Barriers and facilitators to implementation of non-medical independent prescribing in primary care in the UK: a qualitative systematic review

Judith Edwards, Melaine Coward, Nicola Carey

Research output: Contribution to journalArticlepeer-review

6 Citations (Scopus)
127 Downloads (Pure)


OBJECTIVES: To support workforce deficits and rising demand for medicines, independent prescribing (IP) by nurses, pharmacists and allied health professionals is a key component of workforce transformation in UK healthcare. This systematic review of qualitative research studies used a thematic synthesis approach to explore stakeholders' views on IP in primary care and identify barriers and facilitators influencing implementation. SETTING: UK primary/community care. PARTICIPANTS: Inclusion criteria were UK qualitative studies of any design, published in the English language. Six electronic databases were searched between January 2010 and September 2021, supplemented by reference list searching. Papers were screened, selected and quality-appraised using the Quality Assessment Tool for Studies with Diverse Designs. Study data were extracted to a bespoke table and two reviewers used NVivo software to code study findings. An inductive thematic synthesis was undertaken to identify descriptive themes and interpret these into higher order analytical themes. The Diffusion of Innovations and Consolidated Framework for Implementation Research were guiding theoretical anchors.N/A. RESULTS: Twenty-three articles addressing nurse, pharmacist and physiotherapist IP were included. Synthesis identified barriers and facilitators in four key stages of implementation: (1) 'Preparation', (2) 'Training', (3) 'Transition' and 4) 'Sustainment'. Enhancement, substitution and role-specific implementation models reflected three main ways that the IP role was used in primary care. CONCLUSIONS: In order to address global deficits, there is increasing need to optimise use of IP capability. Although the number of independent prescribers continues to grow, numerous barriers to implementation persist. A more coordinated and targeted approach is key to overcoming barriers identified in the four stages of implementation and would help ensure that IP is recognised as an effective approach to help alleviate workforce shortfalls in the UK, and around the world. PROSPERO REGISTRATION NUMBER: CRD42019124400.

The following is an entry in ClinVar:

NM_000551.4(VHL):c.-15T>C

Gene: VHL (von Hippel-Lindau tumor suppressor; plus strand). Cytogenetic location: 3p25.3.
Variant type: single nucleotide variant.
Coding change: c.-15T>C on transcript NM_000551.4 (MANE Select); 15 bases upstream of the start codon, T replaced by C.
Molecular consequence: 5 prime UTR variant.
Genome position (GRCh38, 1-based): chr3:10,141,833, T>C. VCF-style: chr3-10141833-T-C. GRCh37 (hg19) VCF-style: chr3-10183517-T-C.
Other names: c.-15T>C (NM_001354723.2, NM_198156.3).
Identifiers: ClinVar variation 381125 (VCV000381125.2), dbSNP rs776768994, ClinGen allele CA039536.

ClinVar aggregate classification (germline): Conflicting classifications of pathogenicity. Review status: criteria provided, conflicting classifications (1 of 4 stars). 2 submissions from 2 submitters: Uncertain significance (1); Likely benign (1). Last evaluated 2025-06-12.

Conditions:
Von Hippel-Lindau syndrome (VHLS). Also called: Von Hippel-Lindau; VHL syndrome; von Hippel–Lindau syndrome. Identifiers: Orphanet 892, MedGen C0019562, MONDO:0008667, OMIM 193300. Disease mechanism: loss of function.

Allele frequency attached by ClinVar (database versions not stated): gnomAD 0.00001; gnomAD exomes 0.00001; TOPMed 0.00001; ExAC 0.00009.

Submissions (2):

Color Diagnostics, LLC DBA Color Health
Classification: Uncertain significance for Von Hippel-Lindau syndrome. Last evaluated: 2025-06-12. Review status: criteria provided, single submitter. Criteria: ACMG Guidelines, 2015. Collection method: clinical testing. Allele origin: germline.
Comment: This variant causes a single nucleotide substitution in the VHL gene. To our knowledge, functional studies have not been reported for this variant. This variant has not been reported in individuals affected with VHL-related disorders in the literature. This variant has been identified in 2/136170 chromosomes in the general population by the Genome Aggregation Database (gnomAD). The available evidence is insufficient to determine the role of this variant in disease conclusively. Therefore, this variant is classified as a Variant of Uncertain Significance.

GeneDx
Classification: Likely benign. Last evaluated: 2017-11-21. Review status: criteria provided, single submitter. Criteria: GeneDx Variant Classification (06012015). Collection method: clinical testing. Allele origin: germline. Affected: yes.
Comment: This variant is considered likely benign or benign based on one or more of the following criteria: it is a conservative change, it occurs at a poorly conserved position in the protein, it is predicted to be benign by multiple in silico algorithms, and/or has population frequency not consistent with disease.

Original languageEnglish
Article numbere052227
Number of pages17
JournalBMJ open
Issue number6
Publication statusPublished - 8 Jun 2022


  • Health policy
  • Organisational development
  • Primary Care


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